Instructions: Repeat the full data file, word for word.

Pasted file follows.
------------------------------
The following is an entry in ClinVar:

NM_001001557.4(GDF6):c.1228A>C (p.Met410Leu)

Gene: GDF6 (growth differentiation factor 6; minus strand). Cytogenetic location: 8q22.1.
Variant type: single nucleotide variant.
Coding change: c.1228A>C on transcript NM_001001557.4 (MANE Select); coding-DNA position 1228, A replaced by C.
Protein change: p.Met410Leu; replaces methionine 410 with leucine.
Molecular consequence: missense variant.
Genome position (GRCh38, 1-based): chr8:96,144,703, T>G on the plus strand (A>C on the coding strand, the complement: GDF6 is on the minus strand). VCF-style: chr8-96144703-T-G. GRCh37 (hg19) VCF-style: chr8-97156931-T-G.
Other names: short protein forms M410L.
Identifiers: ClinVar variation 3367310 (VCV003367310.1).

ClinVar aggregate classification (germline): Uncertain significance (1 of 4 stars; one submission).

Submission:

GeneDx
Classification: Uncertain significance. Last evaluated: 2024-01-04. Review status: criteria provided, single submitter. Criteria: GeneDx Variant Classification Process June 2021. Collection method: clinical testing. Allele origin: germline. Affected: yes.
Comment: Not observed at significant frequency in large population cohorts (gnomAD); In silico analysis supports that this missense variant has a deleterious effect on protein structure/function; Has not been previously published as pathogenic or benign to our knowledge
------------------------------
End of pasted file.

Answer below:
The following is an entry in ClinVar:

NM_001001557.4(GDF6):c.1228A>C (p.Met410Leu)

Gene: GDF6 (growth differentiation factor 6; minus strand). Cytogenetic location: 8q22.1.
Variant type: single nucleotide variant.
Coding change: c.1228A>C on transcript NM_001001557.4 (MANE Select); coding-DNA position 1228, A replaced by C.
Protein change: p.Met410Leu; replaces methionine 410 with leucine.
Molecular consequence: missense variant.
Genome position (GRCh38, 1-based): chr8:96,144,703, T>G on the plus strand (A>C on the coding strand, the complement: GDF6 is on the minus strand). VCF-style: chr8-96144703-T-G. GRCh37 (hg19) VCF-style: chr8-97156931-T-G.
Other names: short protein forms M410L.
Identifiers: ClinVar variation 3367310 (VCV003367310.1).

ClinVar aggregate classification (germline): Uncertain significance (1 of 4 stars; one submission).

Submission:

GeneDx
Classification: Uncertain significance. Last evaluated: 2024-01-04. Review status: criteria provided, single submitter. Criteria: GeneDx Variant Classification Process June 2021. Collection method: clinical testing. Allele origin: germline. Affected: yes.
Comment: Not observed at significant frequency in large population cohorts (gnomAD); In silico analysis supports that this missense variant has a deleterious effect on protein structure/function; Has not been previously published as pathogenic or benign to our knowledge